There are some combinations I left out to not overwhelm you, but I think the above is a great start. Just realize what chemistry is. Think of the turtle and the hare when planning out your day’s meals. I read that in the ancient Hebrew writing of Exodus it says, “And Moses said, Jehovah shall give you in the evening, flesh to eat, and in the morning, bread to the full.” This is the earliest record of food combining. Separate the proteins and the starches as much as you can, and you’ll be in good shape.

If you’re interested in weight loss, then you will enjoy this. In 2005, Melanie Hawkins preformed a study at Tennessee State University. The purpose was to study the effects of trophology on two groups of people (ages 18-30 and 31+). They were all at the least 10 pounds over weight and committed to Melanie’s food combining program for 4 weeks. Group A lost an average of 9 pounds and Group B lost an average of 9.3 pounds. Pretty fantastic!

Here are some examples of what we can try and practice for optimal digestion and nutrient assimilation:

Breakfast: Any fruit, ideally fruits that are in season. Try and keep the type of fruits to 3 or fewer. Personally, I just eat one fruit type for my meals, but that’s just me.

Lunch: A veggie salad, one cooked green vegetable, and a starch food. For example, quinoa, wild rice, couscous, sweet potato, or toast for your starch.

Dinner: Large leafy green salad, two non starchy vegetables, and a protein.

When in doubt, have a raw leafy green salad with your starch or protein meals. Leafy greens are the best thing we can eat as far as nutritional density, and their active enzymes aid in the breaking down of the hard foods to digest.

The result of bad combinations cannot be overstated. The accumulation of those foods pollute our bodies and cause traffic jams throughout our digestive tract. Fortunately, the body in its wisdom does everything it can to protect itself. When bad food combinations occur, mucous is excreted in the colon to protect the inner organs from the putrefied proteins and fermented starches, but those foods continue to pile up. The best way to clean that mucous build up is by attempting a juice fast, then applying proper food combining principles upon completion of the fast. If this post on food combining wasn’t enough to convince you, here are 8 reasons you should do a juice fast.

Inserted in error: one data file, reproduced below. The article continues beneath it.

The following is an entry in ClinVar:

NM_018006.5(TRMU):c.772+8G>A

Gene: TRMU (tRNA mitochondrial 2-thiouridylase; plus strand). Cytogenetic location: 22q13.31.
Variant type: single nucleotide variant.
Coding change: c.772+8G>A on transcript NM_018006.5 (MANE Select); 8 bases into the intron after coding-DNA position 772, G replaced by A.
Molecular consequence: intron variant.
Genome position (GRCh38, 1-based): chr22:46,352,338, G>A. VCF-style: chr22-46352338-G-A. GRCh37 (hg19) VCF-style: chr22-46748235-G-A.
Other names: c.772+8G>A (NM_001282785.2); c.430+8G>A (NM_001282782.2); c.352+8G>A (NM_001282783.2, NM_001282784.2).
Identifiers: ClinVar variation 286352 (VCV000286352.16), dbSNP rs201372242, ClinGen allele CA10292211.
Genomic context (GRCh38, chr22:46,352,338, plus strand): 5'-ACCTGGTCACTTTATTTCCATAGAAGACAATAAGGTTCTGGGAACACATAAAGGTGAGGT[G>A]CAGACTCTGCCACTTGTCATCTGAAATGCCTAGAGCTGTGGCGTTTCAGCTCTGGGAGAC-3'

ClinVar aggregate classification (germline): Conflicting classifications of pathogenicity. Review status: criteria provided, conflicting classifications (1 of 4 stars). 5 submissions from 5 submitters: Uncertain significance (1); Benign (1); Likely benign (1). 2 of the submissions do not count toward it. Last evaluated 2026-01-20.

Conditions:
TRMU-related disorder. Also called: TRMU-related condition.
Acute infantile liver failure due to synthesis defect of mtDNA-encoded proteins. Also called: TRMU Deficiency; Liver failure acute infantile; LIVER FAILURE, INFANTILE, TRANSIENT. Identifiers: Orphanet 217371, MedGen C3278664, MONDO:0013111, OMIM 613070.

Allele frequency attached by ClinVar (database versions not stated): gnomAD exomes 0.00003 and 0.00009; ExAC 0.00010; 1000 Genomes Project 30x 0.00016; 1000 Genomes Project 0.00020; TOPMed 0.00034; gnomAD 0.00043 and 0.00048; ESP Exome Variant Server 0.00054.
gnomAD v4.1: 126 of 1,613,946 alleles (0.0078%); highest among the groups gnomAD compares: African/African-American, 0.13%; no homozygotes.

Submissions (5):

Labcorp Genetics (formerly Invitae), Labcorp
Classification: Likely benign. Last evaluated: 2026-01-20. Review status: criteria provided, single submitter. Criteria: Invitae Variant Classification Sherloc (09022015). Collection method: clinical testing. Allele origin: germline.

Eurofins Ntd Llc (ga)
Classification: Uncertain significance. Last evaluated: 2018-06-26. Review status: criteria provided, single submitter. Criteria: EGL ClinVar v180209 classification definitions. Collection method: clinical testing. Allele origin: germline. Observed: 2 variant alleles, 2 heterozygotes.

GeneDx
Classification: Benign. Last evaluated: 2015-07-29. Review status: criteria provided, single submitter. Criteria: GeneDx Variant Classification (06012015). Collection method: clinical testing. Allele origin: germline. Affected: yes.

I’ll stop there. I know this is a tough one to read. I’ll admit the first time I read about food combining I slammed the book shut like, “what the heck am I supposed to eat!?” Don’t worry, it’s not as bad as it seems. Remember, the simpler the meal the better you’ll feel. That’s why mono meals work so well. Think of your body as a car and food as the fuel. Mixing together a bunch of different foods in the same meal is like putting gas, oil, water, and sugar in the tank and expecting it to run properly. Eventually, the car will grind to a halt. If you want fruit, wonderful, have fruit. Skip the eggs and yogurt. If you’re craving a steak, sure, have a nice big leafy green salad, some steamed veggies, and a steak. Skip the potato. If you’re craving potatoes, great, same deal. Make the potatoes your meal with some steamed veggies and a salad.

Remember, it’s not what we do occasionally that gets us into trouble. It’s the things we do habitually that tells in the long run. It’s up to you to figure out what “occasionally” means. Good luck to everyone, and I hope you can give it a shot!

If you do, let me know how it goes!

Jeremy